ON the sports pages you have winners and losers. One of the reasons we like reading about and watching sports is because the outcome is clear. The range of possibilities does not go so high as to confuse us with intangible results.
Hawaiis search for
There will be a winner and there will be a loser. We will measure them in various ways: Was the victor brave, magnanimous or a poor winner? Was the loser tenacious, classy or whining? We will count the number of wins, tally the high points and leave the court or turn off the TV assured that the score is fixed in the record books.
None of that works with politics, which is why it is the only true sport for adults. Winners and losers are in constant motion, nothing is preordained or written in a record book any more permanent than the latest press release.
Politics confuses the spectators because no referee comes up and raises the victor's arm. Rarely, some place like Orange County goes bankrupt, which is a pretty good indication somebody was fumbling the ball. But even then calamities don't make you a long-term loser.
On a national scale, Mexico was a loser three years ago, but now it is an economic winner. Japan was the winner for decades and now the record it is setting is for unemployment.
Here in Hawaii we are eight years in recession, but the same political party still wins a majority in the Legislature.
The only attention we are attracting in education is that our test scores continue to fall, while the mainland's rise, but we re-elected the incumbent governor who ran a campaign guided by the fellow who was superintendent of education for 12 years.
State leaders bill Hawaii as "the health state" while the University of Hawaii is slowly losing accreditation for the School of Public Health, despite its international reputation.
Given all that, how will we say the state is winning?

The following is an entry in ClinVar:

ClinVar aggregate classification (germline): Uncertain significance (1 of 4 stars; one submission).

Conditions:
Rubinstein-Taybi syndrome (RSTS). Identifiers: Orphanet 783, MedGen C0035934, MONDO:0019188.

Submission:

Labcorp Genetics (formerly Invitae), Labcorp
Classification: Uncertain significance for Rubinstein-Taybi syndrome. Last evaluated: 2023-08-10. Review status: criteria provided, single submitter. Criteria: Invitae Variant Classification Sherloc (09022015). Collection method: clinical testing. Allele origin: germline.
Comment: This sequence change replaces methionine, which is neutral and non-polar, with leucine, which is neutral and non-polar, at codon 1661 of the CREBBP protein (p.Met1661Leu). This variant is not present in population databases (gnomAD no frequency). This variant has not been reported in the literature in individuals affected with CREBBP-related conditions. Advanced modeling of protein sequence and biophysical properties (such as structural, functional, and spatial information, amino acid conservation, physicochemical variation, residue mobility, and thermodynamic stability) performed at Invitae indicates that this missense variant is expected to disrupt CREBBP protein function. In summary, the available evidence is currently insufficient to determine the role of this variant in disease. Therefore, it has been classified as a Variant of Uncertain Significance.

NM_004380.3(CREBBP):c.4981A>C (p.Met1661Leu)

Today at the Legislature economic stasis and intellectual stagnation have set in.
Nothing Hawaii can do to pull itself out of recession -- new economic incentives, increased aid for education, glitzy recruiting trips to Hollywood or tourist-luring ad campaigns -- can be done without more money.
How can the state get more money? It can cut expenses by laying off workers, cutting services or refusing to replace retirees.
But unless the state can ready a plan to improve the productivity of the remaining workers, hacking away at the work force isn't likely to improve the state's economy.
THE state could also try selling or bartering land, but there is not as much demand for Hawaiian real estate. Also, any money made in land sales will perk up the ears of the Office of Hawaiian Affairs trustees, who are always looking for ceded lands payments.
Or the state could raise taxes. So far this has proved next to impossible. The state and the Jeremy Harris city administration are trying to get money by raising fees and licenses instead of taxes. They are looking to increasing the fees for walking in the parks, renting cars and collecting the garbage.
The only unexplored revenue raiser is gambling. Perhaps if the economy continues to drift and Hawaii's fortunes sag, the state will be forced this summer to turn to a special legislative session and a gambling or lottery initiative.
Failing some specific, real and visible action from either the governor or the Legislature in the next few months, Hawaii is likely to end the century in the loser's column.
Richard Borreca reports on Hawaii's politics every Wednesday.
He can be reached by e-mail at firstname.lastname@example.org